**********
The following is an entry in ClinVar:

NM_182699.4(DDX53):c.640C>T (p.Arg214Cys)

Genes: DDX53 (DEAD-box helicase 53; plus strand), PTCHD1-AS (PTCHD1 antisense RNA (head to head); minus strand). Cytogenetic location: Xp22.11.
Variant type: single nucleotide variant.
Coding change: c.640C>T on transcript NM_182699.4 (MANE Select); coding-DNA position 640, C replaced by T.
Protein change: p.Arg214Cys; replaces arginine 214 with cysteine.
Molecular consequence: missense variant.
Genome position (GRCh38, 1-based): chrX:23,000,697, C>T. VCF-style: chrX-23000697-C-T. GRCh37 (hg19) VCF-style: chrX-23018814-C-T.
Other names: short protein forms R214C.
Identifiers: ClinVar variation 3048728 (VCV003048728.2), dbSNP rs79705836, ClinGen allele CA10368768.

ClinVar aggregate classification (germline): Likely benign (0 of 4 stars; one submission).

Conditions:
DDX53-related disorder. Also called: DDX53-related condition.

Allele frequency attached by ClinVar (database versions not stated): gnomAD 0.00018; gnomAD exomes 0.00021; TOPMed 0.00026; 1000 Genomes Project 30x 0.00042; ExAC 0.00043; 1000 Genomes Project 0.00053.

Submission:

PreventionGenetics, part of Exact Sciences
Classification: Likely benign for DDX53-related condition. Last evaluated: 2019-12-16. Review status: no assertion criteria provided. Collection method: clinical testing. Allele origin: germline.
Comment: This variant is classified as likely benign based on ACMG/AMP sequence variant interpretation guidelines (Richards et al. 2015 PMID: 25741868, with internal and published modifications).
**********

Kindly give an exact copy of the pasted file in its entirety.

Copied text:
The following is an entry in ClinVar:

NM_182699.4(DDX53):c.640C>T (p.Arg214Cys)

Genes: DDX53 (DEAD-box helicase 53; plus strand), PTCHD1-AS (PTCHD1 antisense RNA (head to head); minus strand). Cytogenetic location: Xp22.11.
Variant type: single nucleotide variant.
Coding change: c.640C>T on transcript NM_182699.4 (MANE Select); coding-DNA position 640, C replaced by T.
Protein change: p.Arg214Cys; replaces arginine 214 with cysteine.
Molecular consequence: missense variant.
Genome position (GRCh38, 1-based): chrX:23,000,697, C>T. VCF-style: chrX-23000697-C-T. GRCh37 (hg19) VCF-style: chrX-23018814-C-T.
Other names: short protein forms R214C.
Identifiers: ClinVar variation 3048728 (VCV003048728.2), dbSNP rs79705836, ClinGen allele CA10368768.

ClinVar aggregate classification (germline): Likely benign (0 of 4 stars; one submission).

Conditions:
DDX53-related disorder. Also called: DDX53-related condition.

Allele frequency attached by ClinVar (database versions not stated): gnomAD 0.00018; gnomAD exomes 0.00021; TOPMed 0.00026; 1000 Genomes Project 30x 0.00042; ExAC 0.00043; 1000 Genomes Project 0.00053.

Submission:

PreventionGenetics, part of Exact Sciences
Classification: Likely benign for DDX53-related condition. Last evaluated: 2019-12-16. Review status: no assertion criteria provided. Collection method: clinical testing. Allele origin: germline.
Comment: This variant is classified as likely benign based on ACMG/AMP sequence variant interpretation guidelines (Richards et al. 2015 PMID: 25741868, with internal and published modifications).